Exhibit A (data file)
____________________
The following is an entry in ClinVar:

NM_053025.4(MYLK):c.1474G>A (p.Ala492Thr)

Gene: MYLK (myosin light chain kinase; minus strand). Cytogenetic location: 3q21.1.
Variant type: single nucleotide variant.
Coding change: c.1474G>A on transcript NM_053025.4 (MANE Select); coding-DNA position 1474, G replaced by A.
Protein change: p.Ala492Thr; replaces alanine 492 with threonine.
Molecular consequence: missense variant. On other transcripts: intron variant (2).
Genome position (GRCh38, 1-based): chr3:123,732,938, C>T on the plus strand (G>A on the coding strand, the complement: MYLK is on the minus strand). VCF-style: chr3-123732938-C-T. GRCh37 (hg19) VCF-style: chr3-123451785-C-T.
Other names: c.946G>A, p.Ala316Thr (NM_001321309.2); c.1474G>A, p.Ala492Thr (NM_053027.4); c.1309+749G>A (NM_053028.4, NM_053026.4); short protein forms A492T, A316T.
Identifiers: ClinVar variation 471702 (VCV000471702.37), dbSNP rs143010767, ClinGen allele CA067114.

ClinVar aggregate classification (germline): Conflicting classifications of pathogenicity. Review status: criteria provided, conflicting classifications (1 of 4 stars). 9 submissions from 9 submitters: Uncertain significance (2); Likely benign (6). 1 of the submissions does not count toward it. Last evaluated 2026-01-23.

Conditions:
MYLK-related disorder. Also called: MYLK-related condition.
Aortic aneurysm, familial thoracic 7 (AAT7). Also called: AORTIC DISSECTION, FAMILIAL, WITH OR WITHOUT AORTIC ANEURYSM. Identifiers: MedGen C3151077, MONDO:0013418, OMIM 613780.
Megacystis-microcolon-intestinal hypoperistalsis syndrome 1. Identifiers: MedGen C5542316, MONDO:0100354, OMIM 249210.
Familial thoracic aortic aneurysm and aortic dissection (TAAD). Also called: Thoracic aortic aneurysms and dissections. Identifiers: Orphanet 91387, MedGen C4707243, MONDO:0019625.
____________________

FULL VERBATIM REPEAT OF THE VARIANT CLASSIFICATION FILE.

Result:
The following is an entry in ClinVar:

NM_053025.4(MYLK):c.1474G>A (p.Ala492Thr)

Gene: MYLK (myosin light chain kinase; minus strand). Cytogenetic location: 3q21.1.
Variant type: single nucleotide variant.
Coding change: c.1474G>A on transcript NM_053025.4 (MANE Select); coding-DNA position 1474, G replaced by A.
Protein change: p.Ala492Thr; replaces alanine 492 with threonine.
Molecular consequence: missense variant. On other transcripts: intron variant (2).
Genome position (GRCh38, 1-based): chr3:123,732,938, C>T on the plus strand (G>A on the coding strand, the complement: MYLK is on the minus strand). VCF-style: chr3-123732938-C-T. GRCh37 (hg19) VCF-style: chr3-123451785-C-T.
Other names: c.946G>A, p.Ala316Thr (NM_001321309.2); c.1474G>A, p.Ala492Thr (NM_053027.4); c.1309+749G>A (NM_053028.4, NM_053026.4); short protein forms A492T, A316T.
Identifiers: ClinVar variation 471702 (VCV000471702.37), dbSNP rs143010767, ClinGen allele CA067114.

ClinVar aggregate classification (germline): Conflicting classifications of pathogenicity. Review status: criteria provided, conflicting classifications (1 of 4 stars). 9 submissions from 9 submitters: Uncertain significance (2); Likely benign (6). 1 of the submissions does not count toward it. Last evaluated 2026-01-23.

Conditions:
MYLK-related disorder. Also called: MYLK-related condition.
Aortic aneurysm, familial thoracic 7 (AAT7). Also called: AORTIC DISSECTION, FAMILIAL, WITH OR WITHOUT AORTIC ANEURYSM. Identifiers: MedGen C3151077, MONDO:0013418, OMIM 613780.
Megacystis-microcolon-intestinal hypoperistalsis syndrome 1. Identifiers: MedGen C5542316, MONDO:0100354, OMIM 249210.
Familial thoracic aortic aneurysm and aortic dissection (TAAD). Also called: Thoracic aortic aneurysms and dissections. Identifiers: Orphanet 91387, MedGen C4707243, MONDO:0019625.